Series: Knight and Moon #1
Published by Bantam on August 16, 2016
Genres: Light Thriller
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Emerson Knight is introverted, eccentric, and has little to no sense of social etiquette. Good thing he’s also brilliant, rich, and (some people might say) handsome, or he’d probably be homeless. Riley Moon has just graduated from Harvard Business and Harvard Law. Her aggressive Texas spitfire attitude has helped her land her dream job as a junior analyst with mega-bank Blane-Grunwald. At least Riley Moon thought it was her dream job, until she is given her first assignment: babysitting Emerson Knight.
What starts off as an inquiry about missing bank funds in the Knight account leads to inquiries about a missing man, missing gold, and a life-and-death race across the country. Through the streets of Washington, D.C., and down into the underground vault of the Federal Reserve in New York City, an evil plan is exposed. A plan so sinister that only a megalomaniac could think it up, and only the unlikely duo of the irrepressibly charming Emerson Knight and the tenacious Riley Moon can stop it.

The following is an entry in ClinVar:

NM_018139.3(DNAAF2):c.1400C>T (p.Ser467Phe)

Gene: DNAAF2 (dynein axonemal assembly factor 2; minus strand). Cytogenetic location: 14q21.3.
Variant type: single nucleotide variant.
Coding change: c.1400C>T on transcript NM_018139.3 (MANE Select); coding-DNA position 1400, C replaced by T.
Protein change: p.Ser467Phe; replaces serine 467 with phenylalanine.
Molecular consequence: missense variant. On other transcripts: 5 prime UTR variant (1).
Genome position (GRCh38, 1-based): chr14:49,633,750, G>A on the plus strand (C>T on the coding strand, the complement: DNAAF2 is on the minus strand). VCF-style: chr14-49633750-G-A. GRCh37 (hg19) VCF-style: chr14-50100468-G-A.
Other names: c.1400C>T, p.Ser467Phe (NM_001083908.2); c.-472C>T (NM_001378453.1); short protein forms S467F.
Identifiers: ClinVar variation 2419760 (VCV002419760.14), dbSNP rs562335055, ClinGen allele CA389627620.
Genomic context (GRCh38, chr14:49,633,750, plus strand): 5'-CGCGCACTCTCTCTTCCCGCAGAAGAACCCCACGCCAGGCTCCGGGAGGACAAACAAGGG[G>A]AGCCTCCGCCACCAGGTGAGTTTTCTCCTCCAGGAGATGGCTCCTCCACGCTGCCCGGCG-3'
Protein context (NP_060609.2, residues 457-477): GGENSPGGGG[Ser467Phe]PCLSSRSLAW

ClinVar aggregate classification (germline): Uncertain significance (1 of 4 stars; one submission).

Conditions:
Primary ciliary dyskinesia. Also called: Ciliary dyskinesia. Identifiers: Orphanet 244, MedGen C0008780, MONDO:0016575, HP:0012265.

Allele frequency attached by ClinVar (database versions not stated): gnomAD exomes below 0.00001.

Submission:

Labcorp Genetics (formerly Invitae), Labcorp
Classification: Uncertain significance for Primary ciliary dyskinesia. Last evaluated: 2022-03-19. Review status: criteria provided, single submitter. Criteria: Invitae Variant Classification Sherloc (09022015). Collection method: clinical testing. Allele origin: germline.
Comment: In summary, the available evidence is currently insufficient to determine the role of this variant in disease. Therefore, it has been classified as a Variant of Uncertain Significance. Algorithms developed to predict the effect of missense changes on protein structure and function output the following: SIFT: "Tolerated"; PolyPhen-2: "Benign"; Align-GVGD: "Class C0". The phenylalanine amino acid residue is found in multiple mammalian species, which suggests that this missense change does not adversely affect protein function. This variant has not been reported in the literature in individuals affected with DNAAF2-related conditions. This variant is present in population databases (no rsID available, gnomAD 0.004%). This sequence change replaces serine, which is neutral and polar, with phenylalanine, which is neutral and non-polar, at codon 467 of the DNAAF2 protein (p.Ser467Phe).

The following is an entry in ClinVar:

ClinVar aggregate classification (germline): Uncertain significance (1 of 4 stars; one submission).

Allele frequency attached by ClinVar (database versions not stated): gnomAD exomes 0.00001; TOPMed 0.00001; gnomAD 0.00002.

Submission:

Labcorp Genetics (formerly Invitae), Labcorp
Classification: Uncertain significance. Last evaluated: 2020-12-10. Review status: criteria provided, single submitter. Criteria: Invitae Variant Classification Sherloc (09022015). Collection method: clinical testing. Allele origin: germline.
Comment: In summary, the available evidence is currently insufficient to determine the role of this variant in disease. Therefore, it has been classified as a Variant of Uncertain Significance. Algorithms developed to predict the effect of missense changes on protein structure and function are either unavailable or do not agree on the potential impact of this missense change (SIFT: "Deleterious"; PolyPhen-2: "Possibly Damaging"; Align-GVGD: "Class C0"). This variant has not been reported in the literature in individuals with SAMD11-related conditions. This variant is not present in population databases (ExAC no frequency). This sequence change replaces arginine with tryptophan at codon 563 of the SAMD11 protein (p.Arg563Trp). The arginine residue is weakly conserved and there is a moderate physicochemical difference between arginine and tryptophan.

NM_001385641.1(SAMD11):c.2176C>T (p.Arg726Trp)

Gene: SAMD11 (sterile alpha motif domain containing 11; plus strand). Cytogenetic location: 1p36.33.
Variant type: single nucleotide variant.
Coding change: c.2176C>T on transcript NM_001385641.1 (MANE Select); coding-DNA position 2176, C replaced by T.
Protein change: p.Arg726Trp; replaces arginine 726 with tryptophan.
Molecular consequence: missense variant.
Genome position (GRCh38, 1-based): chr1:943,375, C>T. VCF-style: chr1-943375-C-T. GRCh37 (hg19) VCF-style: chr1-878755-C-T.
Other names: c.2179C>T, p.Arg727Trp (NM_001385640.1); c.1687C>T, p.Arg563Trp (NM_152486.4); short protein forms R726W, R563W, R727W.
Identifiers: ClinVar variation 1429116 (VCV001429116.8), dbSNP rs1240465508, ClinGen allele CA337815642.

Janet Evanovich can be hit and miss for me. I’m not sure which category Curious Minds falls into. I like Knight and Moon. He is over the top eccentric, but cute and funny. Moon follows the rules, usually, but ends of having to go along with Knight. They are a good couple, and the dialogue at times is laugh-out-loud funny, but I’m not quite buying the sparks yet. I think for the pair of them, this was a good first novel. I think I’ll enjoy them in later books, as long as the plot is a bit better.
The whole conspiracy in this one was just over the top. Brothers working together to steal money from the Federal Reserve and more or less control all the world’s economy, I think. The conspiracy reaches into the NSA and the Supreme Court. Maybe something like that could happen, but it stretched believability for me. It’s just too big for the wacko and side kick to deal with in a week. On the other hand, it is a quick read with plenty of twists and turns.
Curious Minds is definitely a light, summer kind of read. Parts are amusing, but it’s not as good as others I’ve read by the authors.
Reading this book contributed to these challenges: